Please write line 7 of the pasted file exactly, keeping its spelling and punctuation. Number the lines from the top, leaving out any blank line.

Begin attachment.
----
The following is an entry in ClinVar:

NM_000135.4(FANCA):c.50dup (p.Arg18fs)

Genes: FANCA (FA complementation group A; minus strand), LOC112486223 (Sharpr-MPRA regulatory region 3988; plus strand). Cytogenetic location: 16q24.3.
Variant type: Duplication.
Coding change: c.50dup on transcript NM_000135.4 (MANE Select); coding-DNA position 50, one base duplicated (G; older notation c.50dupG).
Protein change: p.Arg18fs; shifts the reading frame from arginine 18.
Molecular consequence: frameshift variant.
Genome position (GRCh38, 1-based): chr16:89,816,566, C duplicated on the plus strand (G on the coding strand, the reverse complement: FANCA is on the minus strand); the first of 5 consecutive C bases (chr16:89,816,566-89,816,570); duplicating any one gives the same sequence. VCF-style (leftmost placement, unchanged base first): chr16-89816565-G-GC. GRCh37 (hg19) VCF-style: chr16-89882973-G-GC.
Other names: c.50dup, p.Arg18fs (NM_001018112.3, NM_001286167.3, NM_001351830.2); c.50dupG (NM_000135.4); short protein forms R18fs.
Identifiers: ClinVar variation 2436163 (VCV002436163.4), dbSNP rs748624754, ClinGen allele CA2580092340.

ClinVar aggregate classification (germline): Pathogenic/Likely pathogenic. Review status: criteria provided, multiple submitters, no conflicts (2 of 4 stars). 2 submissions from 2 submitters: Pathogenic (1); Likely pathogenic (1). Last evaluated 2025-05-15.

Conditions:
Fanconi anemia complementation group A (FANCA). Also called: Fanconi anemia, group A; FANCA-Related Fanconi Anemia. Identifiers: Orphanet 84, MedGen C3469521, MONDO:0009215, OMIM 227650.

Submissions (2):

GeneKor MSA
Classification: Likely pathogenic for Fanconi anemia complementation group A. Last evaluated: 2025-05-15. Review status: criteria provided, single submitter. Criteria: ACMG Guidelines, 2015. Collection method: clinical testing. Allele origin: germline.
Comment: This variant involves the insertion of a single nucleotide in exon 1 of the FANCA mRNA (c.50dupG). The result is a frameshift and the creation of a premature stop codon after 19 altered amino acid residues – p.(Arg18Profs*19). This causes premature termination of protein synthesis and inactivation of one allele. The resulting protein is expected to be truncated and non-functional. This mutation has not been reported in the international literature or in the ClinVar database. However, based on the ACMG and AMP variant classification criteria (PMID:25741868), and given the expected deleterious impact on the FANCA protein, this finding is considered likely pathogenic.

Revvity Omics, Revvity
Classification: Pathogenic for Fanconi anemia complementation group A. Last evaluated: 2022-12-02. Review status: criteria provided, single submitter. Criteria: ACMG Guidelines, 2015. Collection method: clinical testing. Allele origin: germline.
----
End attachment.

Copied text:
Molecular consequence: frameshift variant.